Increasing the sustainability of membrane processes through cascade approach and solvent recovery - Pharmaceutical purification case study

Jeong F. Kim, György Székely, Irina B. Valtcheva, Andrew G. Livingston*

*Corresponding author for this work

Research output: Contribution to journalArticlepeer-review

91 Scopus citations


Membrane processes suffer limitations such as low product yield and high solvent consumption, hindering their widespread application in the pharmaceutical and fine chemicals industries. In the present work, the authors propose an efficient purification methodology employing a two-stage cascade configuration coupled to an adsorptive solvent recovery unit, which addresses the two limitations. The process has been validated on purification of active pharmaceutical ingredient (API) from genotoxic impurity (GTI) using organic solvent nanofiltration (OSN). The model system selected for study comprises roxithromycin macrolide antibiotic (Roxi) with 4-dimethylaminopyridine (DMAP) and ethyl tosylate (EtTS) as API and GTIs, respectively. By implementing a two-stage cascade configuration for membrane diafiltration, the process yield was increased from 58% to 95% while maintaining less than 5 ppm GTI in the final solution. Through this yield enhancement, the membrane process has been "revamped" from an unfeasible process to a highly competitive unit operation when compared to other traditional processes. The advantage of size exclusion membranes over other separation techniques has been illustrated by the simultaneous removal of two GTIs from different chemical classes. In addition, a solvent recovery step has been assessed using charcoal as a non-selective adsorbent, and it has been shown that pure solvent can be recovered from the permeate. Considering the costs of solvent, charcoal, and waste disposal, it was concluded that 70% solvent recovery is the cost-optimum point. Conventional single-stage diafiltration (SSD) and two-stage diafiltration (TSD) configurations were compared in terms of green metrics such as cost, mass and solvent intensity, and energy consumption. It was calculated that implementation of TSD, depending on the batch scale, can achieve up to 92% cost saving while reducing the mass and solvent intensity up to 73%. In addition, the advantage of adsorptive solvent recovery has been assessed revealing up to 96% energy reduction compared to distillation and a 70% reduction of CO2 footprint.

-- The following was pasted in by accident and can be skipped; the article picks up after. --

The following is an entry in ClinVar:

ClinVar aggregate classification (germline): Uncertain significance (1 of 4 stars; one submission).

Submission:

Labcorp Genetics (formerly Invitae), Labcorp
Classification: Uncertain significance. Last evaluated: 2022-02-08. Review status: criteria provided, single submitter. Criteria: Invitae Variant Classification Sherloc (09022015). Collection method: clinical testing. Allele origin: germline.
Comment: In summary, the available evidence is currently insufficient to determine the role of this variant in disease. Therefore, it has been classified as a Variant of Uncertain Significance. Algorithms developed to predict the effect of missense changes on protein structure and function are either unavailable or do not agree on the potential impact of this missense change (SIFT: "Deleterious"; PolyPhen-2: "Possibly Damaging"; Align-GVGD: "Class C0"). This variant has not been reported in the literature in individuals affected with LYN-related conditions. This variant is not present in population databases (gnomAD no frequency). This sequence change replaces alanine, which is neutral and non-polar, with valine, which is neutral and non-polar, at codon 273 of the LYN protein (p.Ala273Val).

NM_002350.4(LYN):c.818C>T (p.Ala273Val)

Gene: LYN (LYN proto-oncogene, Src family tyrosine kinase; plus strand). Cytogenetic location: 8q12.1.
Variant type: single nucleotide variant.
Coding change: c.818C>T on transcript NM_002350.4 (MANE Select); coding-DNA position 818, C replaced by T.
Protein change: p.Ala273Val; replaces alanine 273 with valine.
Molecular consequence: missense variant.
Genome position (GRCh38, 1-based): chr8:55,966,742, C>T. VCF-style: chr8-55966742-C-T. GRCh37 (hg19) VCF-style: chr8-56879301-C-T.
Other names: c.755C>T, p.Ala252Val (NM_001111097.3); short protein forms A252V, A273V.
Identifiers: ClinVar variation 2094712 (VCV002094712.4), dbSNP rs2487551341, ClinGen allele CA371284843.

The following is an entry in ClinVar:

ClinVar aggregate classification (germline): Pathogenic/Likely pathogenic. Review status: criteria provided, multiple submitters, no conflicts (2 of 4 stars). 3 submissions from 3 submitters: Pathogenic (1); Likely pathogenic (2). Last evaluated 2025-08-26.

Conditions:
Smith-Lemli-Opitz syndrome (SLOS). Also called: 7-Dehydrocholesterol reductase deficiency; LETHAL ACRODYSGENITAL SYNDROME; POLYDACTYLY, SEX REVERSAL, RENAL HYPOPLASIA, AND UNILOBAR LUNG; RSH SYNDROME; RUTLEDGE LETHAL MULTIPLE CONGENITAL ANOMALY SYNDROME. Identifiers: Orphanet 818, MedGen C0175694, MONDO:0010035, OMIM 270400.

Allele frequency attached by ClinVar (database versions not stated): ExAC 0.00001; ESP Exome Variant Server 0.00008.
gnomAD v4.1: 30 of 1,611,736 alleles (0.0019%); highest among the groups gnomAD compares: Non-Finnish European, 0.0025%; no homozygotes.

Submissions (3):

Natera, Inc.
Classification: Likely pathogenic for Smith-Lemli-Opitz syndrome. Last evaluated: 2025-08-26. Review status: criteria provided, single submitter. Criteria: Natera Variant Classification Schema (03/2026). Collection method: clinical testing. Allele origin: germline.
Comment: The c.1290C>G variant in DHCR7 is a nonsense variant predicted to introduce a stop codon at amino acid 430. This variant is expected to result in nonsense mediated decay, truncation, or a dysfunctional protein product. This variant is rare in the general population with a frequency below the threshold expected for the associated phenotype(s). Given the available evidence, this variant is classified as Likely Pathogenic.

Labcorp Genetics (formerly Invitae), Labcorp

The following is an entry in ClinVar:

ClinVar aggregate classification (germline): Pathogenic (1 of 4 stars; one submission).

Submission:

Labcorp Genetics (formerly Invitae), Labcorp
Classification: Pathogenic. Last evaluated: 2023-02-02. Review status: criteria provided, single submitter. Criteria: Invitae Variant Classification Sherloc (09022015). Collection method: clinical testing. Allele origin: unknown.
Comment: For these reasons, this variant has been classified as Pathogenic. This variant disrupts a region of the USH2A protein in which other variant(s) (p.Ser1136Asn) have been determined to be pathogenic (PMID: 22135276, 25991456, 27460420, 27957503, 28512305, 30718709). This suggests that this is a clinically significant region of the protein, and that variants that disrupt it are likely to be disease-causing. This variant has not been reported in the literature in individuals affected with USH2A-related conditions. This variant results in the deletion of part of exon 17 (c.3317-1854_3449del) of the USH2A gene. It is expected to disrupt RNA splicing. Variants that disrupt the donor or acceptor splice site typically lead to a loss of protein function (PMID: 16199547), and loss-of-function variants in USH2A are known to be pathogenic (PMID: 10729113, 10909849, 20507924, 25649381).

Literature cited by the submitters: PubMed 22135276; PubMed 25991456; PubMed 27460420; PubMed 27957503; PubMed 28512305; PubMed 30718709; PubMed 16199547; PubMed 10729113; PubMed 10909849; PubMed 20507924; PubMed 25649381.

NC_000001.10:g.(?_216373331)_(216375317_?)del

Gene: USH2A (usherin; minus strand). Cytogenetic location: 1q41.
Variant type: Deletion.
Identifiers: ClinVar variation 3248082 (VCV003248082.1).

Original languageEnglish (US)
Pages (from-to)133-145
Number of pages13
JournalGreen Chemistry
Issue number1
StatePublished - Jan 2014
Externally publishedYes

ASJC Scopus subject areas

  • Environmental Chemistry
  • Pollution


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